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HIGH TIMES FOR THE VALLEY
Curry Kirkpatrick
March 09, 1981
Not long ago, the Missouri Valley Conference appeared to be running a fast break to extinction, but now, with an infusion of outstanding players and coaches, the far-flung league is reviving memories of its glorious past
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March 09, 1981

High Times For The Valley

Not long ago, the Missouri Valley Conference appeared to be running a fast break to extinction, but now, with an infusion of outstanding players and coaches, the far-flung league is reviving memories of its glorious past

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At Bradley there is a coach whose mother wrote The Flying Nun and whose grandfather, he claims, introduced broccoli to America. The coach says his players' brawls in the locker room—the media are asked to leave on these occasions—merely indicate their "school spirit."

At Tulsa there is a scorekeeper who might duke it out with the devil—forget school spirit—or anybody else who wants to question his foul count. Meanwhile, the student section is equipped with mop wigs, black suits, gorilla outfits and violin cases, the better to portray a certain rival head coach and his assistant as members of the Mafia.

At Drake a player named Pop until this season ran out for the intros popping a finger as a warning to the opponents' bench. And then he popped kisses on his teammates right there at center court. At Southern Illinois scores of fans behind the backboard wave miniature backboards at opposing foul shooters. In the midst of the confusion waves a sign reading PICK ONE.

At Wichita State two young and gifted forwards unload astonishing dunk shots while reporters unload astonishing charges of coaches financing everything from clothes to a player's former girl friend's abortion. According to The Kansas City Times, the Wheatshockers lead the nation in sham as well as slam.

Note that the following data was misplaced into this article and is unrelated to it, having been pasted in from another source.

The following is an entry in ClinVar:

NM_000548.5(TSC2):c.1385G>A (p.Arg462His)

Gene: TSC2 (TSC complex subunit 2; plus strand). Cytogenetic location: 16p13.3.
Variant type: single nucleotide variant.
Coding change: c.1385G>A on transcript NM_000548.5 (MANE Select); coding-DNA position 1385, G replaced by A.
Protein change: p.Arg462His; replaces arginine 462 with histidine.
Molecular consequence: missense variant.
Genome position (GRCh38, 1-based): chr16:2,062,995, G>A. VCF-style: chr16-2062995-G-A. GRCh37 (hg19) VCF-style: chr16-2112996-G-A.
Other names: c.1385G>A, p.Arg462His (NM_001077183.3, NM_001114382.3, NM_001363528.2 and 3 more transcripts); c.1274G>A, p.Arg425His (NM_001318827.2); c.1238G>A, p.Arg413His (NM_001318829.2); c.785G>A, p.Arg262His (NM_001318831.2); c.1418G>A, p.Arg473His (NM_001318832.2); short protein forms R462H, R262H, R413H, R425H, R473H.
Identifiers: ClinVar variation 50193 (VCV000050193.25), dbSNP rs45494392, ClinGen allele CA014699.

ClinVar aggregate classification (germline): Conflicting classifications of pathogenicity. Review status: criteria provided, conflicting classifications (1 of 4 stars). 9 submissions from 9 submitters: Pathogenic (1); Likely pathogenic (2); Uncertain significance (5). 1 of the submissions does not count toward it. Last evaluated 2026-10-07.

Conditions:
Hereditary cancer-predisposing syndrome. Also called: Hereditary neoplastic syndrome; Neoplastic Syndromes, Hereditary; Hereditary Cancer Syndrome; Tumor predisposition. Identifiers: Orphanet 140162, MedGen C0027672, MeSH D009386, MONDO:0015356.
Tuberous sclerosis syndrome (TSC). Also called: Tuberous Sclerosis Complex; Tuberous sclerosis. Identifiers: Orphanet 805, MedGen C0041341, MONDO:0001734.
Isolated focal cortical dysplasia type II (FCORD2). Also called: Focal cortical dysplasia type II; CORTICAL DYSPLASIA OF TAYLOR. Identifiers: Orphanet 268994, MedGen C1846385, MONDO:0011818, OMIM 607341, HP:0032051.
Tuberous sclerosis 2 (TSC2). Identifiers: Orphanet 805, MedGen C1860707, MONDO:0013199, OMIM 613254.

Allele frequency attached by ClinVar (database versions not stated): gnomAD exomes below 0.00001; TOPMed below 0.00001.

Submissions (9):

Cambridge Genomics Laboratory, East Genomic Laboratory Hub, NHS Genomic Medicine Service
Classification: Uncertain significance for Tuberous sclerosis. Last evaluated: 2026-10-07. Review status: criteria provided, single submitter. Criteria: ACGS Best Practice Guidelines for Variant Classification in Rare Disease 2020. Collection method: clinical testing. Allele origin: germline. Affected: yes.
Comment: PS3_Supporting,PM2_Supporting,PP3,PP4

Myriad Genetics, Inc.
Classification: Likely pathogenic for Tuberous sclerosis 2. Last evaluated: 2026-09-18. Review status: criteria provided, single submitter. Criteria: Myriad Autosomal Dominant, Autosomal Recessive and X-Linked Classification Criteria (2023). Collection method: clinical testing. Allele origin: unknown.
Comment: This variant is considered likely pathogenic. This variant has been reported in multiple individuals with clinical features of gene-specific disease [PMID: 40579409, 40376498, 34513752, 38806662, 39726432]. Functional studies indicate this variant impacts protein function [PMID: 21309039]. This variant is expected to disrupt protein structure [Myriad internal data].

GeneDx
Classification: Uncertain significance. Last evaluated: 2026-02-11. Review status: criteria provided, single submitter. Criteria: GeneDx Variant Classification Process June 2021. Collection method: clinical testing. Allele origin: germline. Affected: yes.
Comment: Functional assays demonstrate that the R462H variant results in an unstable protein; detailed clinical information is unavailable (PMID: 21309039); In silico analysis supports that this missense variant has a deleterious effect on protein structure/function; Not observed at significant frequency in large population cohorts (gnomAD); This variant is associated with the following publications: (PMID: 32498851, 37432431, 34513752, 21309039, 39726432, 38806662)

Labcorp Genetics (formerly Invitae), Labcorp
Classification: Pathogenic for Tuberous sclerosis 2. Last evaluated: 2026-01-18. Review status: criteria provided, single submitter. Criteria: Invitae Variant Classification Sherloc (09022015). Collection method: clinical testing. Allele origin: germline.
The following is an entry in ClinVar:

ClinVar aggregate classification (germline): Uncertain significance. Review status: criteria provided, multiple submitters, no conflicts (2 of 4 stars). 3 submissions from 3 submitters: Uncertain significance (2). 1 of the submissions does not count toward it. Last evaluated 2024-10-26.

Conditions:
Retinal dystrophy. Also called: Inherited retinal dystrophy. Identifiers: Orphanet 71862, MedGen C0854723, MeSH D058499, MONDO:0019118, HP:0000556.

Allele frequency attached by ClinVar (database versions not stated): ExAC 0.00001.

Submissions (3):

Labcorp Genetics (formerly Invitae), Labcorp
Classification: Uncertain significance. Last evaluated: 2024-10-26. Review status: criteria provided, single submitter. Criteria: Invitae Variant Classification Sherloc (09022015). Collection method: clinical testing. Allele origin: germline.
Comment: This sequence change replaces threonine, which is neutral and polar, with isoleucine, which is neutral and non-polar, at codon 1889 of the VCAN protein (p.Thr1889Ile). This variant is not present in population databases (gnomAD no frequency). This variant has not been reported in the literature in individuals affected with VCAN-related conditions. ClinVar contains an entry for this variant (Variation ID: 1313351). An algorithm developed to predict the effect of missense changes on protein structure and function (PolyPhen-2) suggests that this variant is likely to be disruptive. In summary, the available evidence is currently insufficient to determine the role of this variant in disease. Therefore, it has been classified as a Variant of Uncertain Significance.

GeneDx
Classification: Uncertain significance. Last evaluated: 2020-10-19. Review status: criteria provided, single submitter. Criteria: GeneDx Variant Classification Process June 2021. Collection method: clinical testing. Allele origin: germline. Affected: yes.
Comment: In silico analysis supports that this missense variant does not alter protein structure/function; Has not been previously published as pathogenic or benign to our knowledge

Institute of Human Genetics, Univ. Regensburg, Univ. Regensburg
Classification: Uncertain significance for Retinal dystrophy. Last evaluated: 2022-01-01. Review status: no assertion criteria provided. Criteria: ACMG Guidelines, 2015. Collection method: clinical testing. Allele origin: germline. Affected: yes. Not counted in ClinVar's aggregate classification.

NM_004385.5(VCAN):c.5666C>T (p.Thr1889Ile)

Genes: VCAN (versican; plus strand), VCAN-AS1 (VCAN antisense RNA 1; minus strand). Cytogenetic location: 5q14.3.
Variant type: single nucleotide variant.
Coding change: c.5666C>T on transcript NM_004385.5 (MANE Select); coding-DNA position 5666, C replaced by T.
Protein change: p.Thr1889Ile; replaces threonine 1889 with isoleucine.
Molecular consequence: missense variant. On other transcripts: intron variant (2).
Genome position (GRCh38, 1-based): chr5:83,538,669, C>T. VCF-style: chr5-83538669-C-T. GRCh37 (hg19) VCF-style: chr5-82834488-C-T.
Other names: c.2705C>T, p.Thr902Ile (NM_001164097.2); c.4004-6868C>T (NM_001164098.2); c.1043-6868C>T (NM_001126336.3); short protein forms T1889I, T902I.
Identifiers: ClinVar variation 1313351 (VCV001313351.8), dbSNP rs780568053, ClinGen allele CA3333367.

Well, now, if it isn't the Missouri Valley Conference alive and kicking again. All 10 schools, eight states and three time zones. Sprawling as it does all over the Midwest, "the Valley" has long been the passion pit of college basketball, lending the game spectacle and scandal, a couple of two-time national championship teams and characters ranging from the unforgettable Oscar Robertson to the forgotten Levern (Jelly) Tart. My goodness, old Ronnie (Jelly Bean) Reagan, himself, even did some play-by-play in the conference way back before he discovered Frank Sinatra.

But then hard times befell the Valley. The railroad died or something. But with the arrival of Larry Bird, new coaches and aggressive recruiting came a commitment to get the conference amovin' again.

To set the record straight, there is no valley in the Valley anymore; today there isn't even a league member in the state of Missouri. Its heart and soul lie in places like Peoria and Des Moines, which are favorite buzz words in the routines of stand-up comedians. Look, lady, they loved me in Des Moines . Haw, haw, haw. Oh, but the people in the Missouri Valley Conference do enjoy their college basketball.

After a season brimming over with surprise and controversy and the usual junior-college transfers, the Missouri Valley headed into this week's postseason tournament with five teams hopeful of bids to the NCAA or NIT tournaments, three of those staring at the possibility of 20 or more victories, and one fully capable of challenging for the national championship. That is, if Wichita State doesn't stumble and trip over all the Monopoly money being hurled its way by witty fans conversant with the NCAA investigations.

By the time the regular season reached its crescendo in Peoria last Thursday with a booster luncheon featuring Howard Cosell, Al McGuire and Marlon Brando, a student pep rally attended by the deceased General George C. Patton, and then the big game in Robertson Memorial Field House between Bradley and Wichita State, the Missouri Valley had come all-the way back to a prominence it last attained before schools like Louisville and Cincinnati went high tone and left the league.

In truth, Cosell, McGuire, Brando and George C. Scott (as Patton) weren't on hand in Peoria, but a talented local TV guy name of Dave Snell, who does wunnerful impersonations, was. Snell's wide-ranging repertoire also included the schools' curly-perm coaches, Dick Versace of Bradley and Gene Smithson of Wichita State.

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